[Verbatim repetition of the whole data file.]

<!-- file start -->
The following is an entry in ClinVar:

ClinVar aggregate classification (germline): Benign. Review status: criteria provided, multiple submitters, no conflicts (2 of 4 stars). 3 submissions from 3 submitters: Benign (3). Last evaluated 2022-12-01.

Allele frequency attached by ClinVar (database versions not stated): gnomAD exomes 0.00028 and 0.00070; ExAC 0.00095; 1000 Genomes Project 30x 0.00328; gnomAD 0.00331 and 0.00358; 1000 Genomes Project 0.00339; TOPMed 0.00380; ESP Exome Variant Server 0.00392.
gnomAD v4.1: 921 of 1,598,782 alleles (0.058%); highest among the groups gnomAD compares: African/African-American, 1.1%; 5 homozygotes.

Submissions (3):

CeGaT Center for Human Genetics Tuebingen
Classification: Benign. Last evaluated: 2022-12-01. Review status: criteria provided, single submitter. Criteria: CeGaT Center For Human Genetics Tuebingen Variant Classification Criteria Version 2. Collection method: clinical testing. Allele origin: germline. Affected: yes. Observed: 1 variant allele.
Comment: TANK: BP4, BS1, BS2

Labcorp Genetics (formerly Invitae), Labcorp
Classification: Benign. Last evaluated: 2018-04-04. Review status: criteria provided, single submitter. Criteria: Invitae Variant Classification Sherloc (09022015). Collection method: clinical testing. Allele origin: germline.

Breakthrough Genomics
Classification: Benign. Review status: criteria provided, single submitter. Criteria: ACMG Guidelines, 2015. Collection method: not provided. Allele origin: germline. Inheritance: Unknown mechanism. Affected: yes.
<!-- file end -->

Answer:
The following is an entry in ClinVar:

ClinVar aggregate classification (germline): Benign. Review status: criteria provided, multiple submitters, no conflicts (2 of 4 stars). 3 submissions from 3 submitters: Benign (3). Last evaluated 2022-12-01.

Allele frequency attached by ClinVar (database versions not stated): gnomAD exomes 0.00028 and 0.00070; ExAC 0.00095; 1000 Genomes Project 30x 0.00328; gnomAD 0.00331 and 0.00358; 1000 Genomes Project 0.00339; TOPMed 0.00380; ESP Exome Variant Server 0.00392.
gnomAD v4.1: 921 of 1,598,782 alleles (0.058%); highest among the groups gnomAD compares: African/African-American, 1.1%; 5 homozygotes.

Submissions (3):

CeGaT Center for Human Genetics Tuebingen
Classification: Benign. Last evaluated: 2022-12-01. Review status: criteria provided, single submitter. Criteria: CeGaT Center For Human Genetics Tuebingen Variant Classification Criteria Version 2. Collection method: clinical testing. Allele origin: germline. Affected: yes. Observed: 1 variant allele.
Comment: TANK: BP4, BS1, BS2

Labcorp Genetics (formerly Invitae), Labcorp
Classification: Benign. Last evaluated: 2018-04-04. Review status: criteria provided, single submitter. Criteria: Invitae Variant Classification Sherloc (09022015). Collection method: clinical testing. Allele origin: germline.

Breakthrough Genomics
Classification: Benign. Review status: criteria provided, single submitter. Criteria: ACMG Guidelines, 2015. Collection method: not provided. Allele origin: germline. Inheritance: Unknown mechanism. Affected: yes.